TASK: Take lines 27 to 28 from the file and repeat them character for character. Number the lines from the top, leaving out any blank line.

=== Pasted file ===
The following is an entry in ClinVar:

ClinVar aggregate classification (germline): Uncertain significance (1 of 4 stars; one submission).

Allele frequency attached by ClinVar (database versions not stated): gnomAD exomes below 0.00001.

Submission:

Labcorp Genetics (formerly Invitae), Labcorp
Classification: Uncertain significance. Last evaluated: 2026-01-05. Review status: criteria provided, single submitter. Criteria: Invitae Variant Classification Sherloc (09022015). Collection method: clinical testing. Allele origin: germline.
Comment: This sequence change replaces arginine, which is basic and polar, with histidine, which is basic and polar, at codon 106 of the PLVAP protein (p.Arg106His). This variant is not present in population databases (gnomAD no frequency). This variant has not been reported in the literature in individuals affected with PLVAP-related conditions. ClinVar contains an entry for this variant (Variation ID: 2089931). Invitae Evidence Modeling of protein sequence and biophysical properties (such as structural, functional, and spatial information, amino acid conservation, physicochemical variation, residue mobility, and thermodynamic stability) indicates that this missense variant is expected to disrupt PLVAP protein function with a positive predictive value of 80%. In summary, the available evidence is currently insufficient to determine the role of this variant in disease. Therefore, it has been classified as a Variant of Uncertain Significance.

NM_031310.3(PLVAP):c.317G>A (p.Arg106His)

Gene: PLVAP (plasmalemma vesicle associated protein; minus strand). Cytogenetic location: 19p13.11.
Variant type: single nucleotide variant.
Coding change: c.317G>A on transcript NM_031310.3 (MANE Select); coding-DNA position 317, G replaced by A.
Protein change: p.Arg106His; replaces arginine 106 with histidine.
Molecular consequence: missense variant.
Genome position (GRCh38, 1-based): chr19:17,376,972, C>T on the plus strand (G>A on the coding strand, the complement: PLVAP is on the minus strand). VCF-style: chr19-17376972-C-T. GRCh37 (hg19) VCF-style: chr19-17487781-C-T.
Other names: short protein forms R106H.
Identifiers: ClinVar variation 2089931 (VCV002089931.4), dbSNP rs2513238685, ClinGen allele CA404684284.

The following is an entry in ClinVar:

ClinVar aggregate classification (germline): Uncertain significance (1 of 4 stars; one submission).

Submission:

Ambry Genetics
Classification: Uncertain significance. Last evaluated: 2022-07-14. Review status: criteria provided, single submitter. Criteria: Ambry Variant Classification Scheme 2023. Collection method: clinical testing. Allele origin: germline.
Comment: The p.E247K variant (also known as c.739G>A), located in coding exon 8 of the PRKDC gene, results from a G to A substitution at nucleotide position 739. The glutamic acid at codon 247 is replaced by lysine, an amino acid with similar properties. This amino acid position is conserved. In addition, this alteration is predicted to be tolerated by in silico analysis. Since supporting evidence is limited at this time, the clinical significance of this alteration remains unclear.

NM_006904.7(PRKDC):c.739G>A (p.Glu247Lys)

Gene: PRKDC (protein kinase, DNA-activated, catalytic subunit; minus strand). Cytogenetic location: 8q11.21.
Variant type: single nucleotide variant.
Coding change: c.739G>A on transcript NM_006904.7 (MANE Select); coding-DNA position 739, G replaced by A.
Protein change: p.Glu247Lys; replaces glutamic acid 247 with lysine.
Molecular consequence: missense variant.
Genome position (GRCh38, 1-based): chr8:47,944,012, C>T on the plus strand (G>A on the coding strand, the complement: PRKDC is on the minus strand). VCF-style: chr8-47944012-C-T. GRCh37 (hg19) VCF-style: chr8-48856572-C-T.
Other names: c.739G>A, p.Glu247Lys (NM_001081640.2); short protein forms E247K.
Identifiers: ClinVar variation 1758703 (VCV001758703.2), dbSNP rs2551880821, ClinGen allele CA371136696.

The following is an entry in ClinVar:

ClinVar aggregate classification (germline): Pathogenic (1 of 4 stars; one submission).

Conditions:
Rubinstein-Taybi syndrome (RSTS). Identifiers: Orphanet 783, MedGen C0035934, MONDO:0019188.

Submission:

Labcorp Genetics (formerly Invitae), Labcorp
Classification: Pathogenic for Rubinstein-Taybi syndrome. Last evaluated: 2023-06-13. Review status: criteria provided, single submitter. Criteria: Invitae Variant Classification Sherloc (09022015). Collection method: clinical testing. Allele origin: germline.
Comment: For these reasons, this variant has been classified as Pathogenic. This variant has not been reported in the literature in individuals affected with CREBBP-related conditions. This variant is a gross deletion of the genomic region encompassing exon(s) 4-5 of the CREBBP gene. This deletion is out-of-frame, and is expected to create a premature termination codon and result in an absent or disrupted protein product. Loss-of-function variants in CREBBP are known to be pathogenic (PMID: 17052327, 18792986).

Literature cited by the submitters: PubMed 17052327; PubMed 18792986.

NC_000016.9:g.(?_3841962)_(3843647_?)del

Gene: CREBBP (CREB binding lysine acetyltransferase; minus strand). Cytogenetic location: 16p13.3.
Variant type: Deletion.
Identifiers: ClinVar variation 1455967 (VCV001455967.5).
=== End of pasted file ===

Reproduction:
Protein change: p.Glu247Lys; replaces glutamic acid 247 with lysine.
Molecular consequence: missense variant.